- Spatial frequency dependence (predicted by the gradient method for a discrete spatial derivative)

- Divergent velocity output for stimulus directions close to +-90 degree (predicted by the gradient method, not due to the hardware implementation)

The CMotion1d sensor is suited for applications where a velocity signal is required, high speeds can occur and the input signal is approximately 1-D.

The Gradient2d sensor has been proven to be the most robust of all three presented sensors. Few biases are required and none of them is overly sensitive. The pixel size is very small due to the algorithm, which was developed specifically for a hardware implementation. In summary the advantages of this sensor are:

- Very small pixel size (217 mu m x 210 mu m in 2.0 mu m technology, 112 mu m x 112 mu m in 1.2 mu m technology)

- Motion output monotonic with stimulus velocity (measured from 0.05 mm/sec to 76 mm/sec)

- High sensitivity to low contrast stimuli. Direction selectivity maintained down to 2% contrast

- Desirable orientation tuning curve, suited for 2-D operation (cosine shaped for not too high contrast stimuli)

- Few bias voltages required. No critical adjustments required

The following features could be seen as drawbacks of the Gradient2d sensor

- Time dependent motion output. If a more stable motion output is desired, it can be averaged over a short time

- Motion output dependent on contrast and spatial frequency. The dependency is such that the motion output degrades gracefully towards small contrasts and spatial frequencies and towards the aliasing point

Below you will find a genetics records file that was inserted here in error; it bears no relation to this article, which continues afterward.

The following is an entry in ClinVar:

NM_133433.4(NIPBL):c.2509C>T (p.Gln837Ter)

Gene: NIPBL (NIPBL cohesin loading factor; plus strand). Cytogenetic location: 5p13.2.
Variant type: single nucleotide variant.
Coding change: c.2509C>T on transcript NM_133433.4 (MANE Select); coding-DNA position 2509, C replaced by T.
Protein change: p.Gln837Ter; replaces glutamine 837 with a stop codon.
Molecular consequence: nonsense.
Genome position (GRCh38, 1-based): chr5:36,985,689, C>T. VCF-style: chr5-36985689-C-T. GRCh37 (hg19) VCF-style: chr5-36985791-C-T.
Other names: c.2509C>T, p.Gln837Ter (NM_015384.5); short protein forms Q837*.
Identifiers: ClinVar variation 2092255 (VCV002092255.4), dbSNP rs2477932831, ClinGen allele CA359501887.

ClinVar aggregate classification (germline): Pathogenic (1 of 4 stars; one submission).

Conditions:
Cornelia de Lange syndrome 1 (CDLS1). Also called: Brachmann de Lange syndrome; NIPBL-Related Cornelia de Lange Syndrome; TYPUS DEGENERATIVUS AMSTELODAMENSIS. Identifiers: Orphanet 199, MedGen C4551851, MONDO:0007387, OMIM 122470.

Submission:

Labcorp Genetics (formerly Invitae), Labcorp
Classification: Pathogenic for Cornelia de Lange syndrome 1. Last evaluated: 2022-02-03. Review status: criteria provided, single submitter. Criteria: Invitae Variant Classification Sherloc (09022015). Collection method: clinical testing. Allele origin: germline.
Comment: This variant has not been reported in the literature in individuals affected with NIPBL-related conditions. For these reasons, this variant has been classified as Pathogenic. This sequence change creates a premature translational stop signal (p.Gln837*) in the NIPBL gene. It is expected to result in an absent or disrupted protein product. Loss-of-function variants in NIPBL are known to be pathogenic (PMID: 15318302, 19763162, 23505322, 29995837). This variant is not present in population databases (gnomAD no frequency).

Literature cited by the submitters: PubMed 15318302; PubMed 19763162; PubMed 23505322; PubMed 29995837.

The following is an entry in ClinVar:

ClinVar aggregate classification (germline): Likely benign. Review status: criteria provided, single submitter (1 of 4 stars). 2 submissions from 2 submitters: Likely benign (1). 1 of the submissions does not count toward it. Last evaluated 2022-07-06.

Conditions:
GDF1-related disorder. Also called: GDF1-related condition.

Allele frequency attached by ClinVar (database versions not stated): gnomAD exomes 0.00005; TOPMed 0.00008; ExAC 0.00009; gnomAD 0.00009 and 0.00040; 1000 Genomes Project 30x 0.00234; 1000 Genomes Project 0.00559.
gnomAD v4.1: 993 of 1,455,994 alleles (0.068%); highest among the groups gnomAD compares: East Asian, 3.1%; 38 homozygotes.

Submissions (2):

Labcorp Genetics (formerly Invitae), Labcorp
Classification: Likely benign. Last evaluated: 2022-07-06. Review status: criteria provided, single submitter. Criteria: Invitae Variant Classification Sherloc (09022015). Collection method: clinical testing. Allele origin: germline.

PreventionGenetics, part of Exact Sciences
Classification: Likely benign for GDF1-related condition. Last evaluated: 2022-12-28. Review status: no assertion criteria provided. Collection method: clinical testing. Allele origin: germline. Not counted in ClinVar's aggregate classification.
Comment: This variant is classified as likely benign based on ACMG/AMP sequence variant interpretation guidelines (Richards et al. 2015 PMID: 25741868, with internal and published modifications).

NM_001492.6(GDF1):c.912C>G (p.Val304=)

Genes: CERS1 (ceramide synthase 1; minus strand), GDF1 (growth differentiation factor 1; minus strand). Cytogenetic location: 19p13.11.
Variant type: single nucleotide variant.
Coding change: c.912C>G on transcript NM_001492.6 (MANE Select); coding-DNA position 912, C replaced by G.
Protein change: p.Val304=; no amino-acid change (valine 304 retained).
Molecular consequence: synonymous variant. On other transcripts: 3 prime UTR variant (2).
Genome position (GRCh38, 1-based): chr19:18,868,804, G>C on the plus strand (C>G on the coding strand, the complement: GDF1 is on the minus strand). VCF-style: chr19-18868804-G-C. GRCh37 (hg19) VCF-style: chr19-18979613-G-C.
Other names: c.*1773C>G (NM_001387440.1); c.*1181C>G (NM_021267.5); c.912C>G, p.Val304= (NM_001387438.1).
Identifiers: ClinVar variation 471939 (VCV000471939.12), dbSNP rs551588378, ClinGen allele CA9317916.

The Gradient2d sensor is the most promising sensor if a high density array of direction of motion cells is desired. The sensor not only reports direction-of-motion continuously in angular space, but the length of the motion vectors additionally codes for the stimulus speed.

The FTC sensor was shown to compute rather complex direction-of-motion flow fields on a 12 x 13 pixel array. The motion output of every pixel is held on chip for a programmable time, which can be useful for some applications. The FTC sensor features the following properties:

- Small pixel size (119 mu m x 128 mu m in 1.2 mu m technology)

- Direction-of-motion detected correctly over a wide velocity range (90% confidence for high contrast stimuli for speeds from 0.5 pixels/sec to 500 pixels/sec)

- Good contrast sensitivity (90% confidence down to 20% contrast)

- Programmable persistence time

Problem areas with the FTC sensor are

- Angular resolution only +-45 degree

- Temporal edge detector is crucial for sensor performance (sensitivity, spike length and independency of stimulus shape)

- Critical biases in the temporal edge detector (threshold, TED bias and gain)

The FTC sensor might be used favorably for problem classes, where only the direction of motion field is required. Scalar parameters, like the focus-of-expansion, the focus-of-contraction, the axis-of-rotation, the direction of rotation, the overall direction-of-motion could be recovered from a direction-of-motion field. Additionally the FTC sensor might be used in sensory motor systems, where a feedback signal is required, that is derived from a moving scene. The FTC scheme could be improved to compute velocity, which would make this sensor even more versatile.

In summary, with the motion sensors presented in this work it has been proven, that
(a) both correlation based and gradient based methods for motion computation can successfully be implemented in analog VLSI, and
(b) high density 2-D motion sensors can be built.